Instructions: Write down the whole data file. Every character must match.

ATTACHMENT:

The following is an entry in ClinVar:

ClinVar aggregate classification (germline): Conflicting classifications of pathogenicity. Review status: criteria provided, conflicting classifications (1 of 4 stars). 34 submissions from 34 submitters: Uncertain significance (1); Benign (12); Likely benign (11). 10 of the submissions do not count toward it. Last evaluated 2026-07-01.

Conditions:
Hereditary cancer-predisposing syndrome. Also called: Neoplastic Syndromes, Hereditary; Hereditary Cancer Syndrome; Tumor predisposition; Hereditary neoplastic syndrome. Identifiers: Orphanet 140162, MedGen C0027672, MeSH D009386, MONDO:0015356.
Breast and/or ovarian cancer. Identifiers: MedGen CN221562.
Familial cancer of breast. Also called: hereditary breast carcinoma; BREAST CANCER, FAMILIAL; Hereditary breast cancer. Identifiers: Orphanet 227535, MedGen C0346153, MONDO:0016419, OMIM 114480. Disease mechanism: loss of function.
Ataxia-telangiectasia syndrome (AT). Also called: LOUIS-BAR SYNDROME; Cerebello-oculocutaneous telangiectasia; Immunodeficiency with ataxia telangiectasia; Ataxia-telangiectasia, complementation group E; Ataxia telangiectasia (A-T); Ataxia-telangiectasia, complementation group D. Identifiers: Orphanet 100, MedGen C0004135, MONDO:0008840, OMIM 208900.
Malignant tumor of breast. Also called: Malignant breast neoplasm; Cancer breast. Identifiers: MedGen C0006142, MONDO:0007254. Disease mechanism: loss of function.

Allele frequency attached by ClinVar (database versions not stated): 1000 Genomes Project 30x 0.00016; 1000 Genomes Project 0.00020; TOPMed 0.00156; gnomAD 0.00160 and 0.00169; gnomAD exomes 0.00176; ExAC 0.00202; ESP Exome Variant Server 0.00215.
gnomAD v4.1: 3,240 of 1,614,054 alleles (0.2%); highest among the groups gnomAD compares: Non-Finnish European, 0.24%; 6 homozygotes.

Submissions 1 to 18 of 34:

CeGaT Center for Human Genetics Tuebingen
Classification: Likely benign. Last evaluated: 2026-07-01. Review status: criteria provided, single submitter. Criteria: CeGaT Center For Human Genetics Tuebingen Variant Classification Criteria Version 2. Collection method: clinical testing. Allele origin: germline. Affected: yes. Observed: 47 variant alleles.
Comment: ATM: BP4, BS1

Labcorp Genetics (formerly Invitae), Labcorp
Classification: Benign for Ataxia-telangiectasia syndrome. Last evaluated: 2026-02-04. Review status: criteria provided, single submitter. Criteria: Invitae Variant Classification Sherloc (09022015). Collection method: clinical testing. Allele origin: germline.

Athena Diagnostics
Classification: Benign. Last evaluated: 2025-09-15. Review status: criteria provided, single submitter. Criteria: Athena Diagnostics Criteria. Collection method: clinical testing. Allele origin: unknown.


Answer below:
The following is an entry in ClinVar:

ClinVar aggregate classification (germline): Conflicting classifications of pathogenicity. Review status: criteria provided, conflicting classifications (1 of 4 stars). 34 submissions from 34 submitters: Uncertain significance (1); Benign (12); Likely benign (11). 10 of the submissions do not count toward it. Last evaluated 2026-07-01.

Conditions:
Hereditary cancer-predisposing syndrome. Also called: Neoplastic Syndromes, Hereditary; Hereditary Cancer Syndrome; Tumor predisposition; Hereditary neoplastic syndrome. Identifiers: Orphanet 140162, MedGen C0027672, MeSH D009386, MONDO:0015356.
Breast and/or ovarian cancer. Identifiers: MedGen CN221562.
Familial cancer of breast. Also called: hereditary breast carcinoma; BREAST CANCER, FAMILIAL; Hereditary breast cancer. Identifiers: Orphanet 227535, MedGen C0346153, MONDO:0016419, OMIM 114480. Disease mechanism: loss of function.
Ataxia-telangiectasia syndrome (AT). Also called: LOUIS-BAR SYNDROME; Cerebello-oculocutaneous telangiectasia; Immunodeficiency with ataxia telangiectasia; Ataxia-telangiectasia, complementation group E; Ataxia telangiectasia (A-T); Ataxia-telangiectasia, complementation group D. Identifiers: Orphanet 100, MedGen C0004135, MONDO:0008840, OMIM 208900.
Malignant tumor of breast. Also called: Malignant breast neoplasm; Cancer breast. Identifiers: MedGen C0006142, MONDO:0007254. Disease mechanism: loss of function.

Allele frequency attached by ClinVar (database versions not stated): 1000 Genomes Project 30x 0.00016; 1000 Genomes Project 0.00020; TOPMed 0.00156; gnomAD 0.00160 and 0.00169; gnomAD exomes 0.00176; ExAC 0.00202; ESP Exome Variant Server 0.00215.
gnomAD v4.1: 3,240 of 1,614,054 alleles (0.2%); highest among the groups gnomAD compares: Non-Finnish European, 0.24%; 6 homozygotes.

Submissions 1 to 18 of 34:

CeGaT Center for Human Genetics Tuebingen
Classification: Likely benign. Last evaluated: 2026-07-01. Review status: criteria provided, single submitter. Criteria: CeGaT Center For Human Genetics Tuebingen Variant Classification Criteria Version 2. Collection method: clinical testing. Allele origin: germline. Affected: yes. Observed: 47 variant alleles.
Comment: ATM: BP4, BS1

Labcorp Genetics (formerly Invitae), Labcorp
Classification: Benign for Ataxia-telangiectasia syndrome. Last evaluated: 2026-02-04. Review status: criteria provided, single submitter. Criteria: Invitae Variant Classification Sherloc (09022015). Collection method: clinical testing. Allele origin: germline.

Athena Diagnostics
Classification: Benign. Last evaluated: 2025-09-15. Review status: criteria provided, single submitter. Criteria: Athena Diagnostics Criteria. Collection method: clinical testing. Allele origin: unknown.